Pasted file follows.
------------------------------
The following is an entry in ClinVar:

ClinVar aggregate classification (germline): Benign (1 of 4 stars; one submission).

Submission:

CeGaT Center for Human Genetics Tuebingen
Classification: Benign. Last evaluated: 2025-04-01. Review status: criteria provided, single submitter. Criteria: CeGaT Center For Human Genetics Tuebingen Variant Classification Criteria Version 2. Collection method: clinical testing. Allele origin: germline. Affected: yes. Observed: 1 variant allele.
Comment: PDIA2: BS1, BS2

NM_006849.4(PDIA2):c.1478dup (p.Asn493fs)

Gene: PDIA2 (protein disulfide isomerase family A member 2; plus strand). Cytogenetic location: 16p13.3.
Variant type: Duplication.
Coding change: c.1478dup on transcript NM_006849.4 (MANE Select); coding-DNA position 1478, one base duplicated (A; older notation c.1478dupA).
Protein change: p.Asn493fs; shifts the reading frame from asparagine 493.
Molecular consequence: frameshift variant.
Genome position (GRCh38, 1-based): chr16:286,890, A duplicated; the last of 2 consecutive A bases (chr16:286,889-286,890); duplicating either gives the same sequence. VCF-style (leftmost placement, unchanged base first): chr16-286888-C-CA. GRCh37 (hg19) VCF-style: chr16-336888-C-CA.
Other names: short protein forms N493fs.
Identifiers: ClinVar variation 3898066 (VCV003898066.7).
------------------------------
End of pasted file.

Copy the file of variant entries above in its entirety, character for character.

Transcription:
The following is an entry in ClinVar:

ClinVar aggregate classification (germline): Benign (1 of 4 stars; one submission).

Submission:

CeGaT Center for Human Genetics Tuebingen
Classification: Benign. Last evaluated: 2025-04-01. Review status: criteria provided, single submitter. Criteria: CeGaT Center For Human Genetics Tuebingen Variant Classification Criteria Version 2. Collection method: clinical testing. Allele origin: germline. Affected: yes. Observed: 1 variant allele.
Comment: PDIA2: BS1, BS2

NM_006849.4(PDIA2):c.1478dup (p.Asn493fs)

Gene: PDIA2 (protein disulfide isomerase family A member 2; plus strand). Cytogenetic location: 16p13.3.
Variant type: Duplication.
Coding change: c.1478dup on transcript NM_006849.4 (MANE Select); coding-DNA position 1478, one base duplicated (A; older notation c.1478dupA).
Protein change: p.Asn493fs; shifts the reading frame from asparagine 493.
Molecular consequence: frameshift variant.
Genome position (GRCh38, 1-based): chr16:286,890, A duplicated; the last of 2 consecutive A bases (chr16:286,889-286,890); duplicating either gives the same sequence. VCF-style (leftmost placement, unchanged base first): chr16-286888-C-CA. GRCh37 (hg19) VCF-style: chr16-336888-C-CA.
Other names: short protein forms N493fs.
Identifiers: ClinVar variation 3898066 (VCV003898066.7).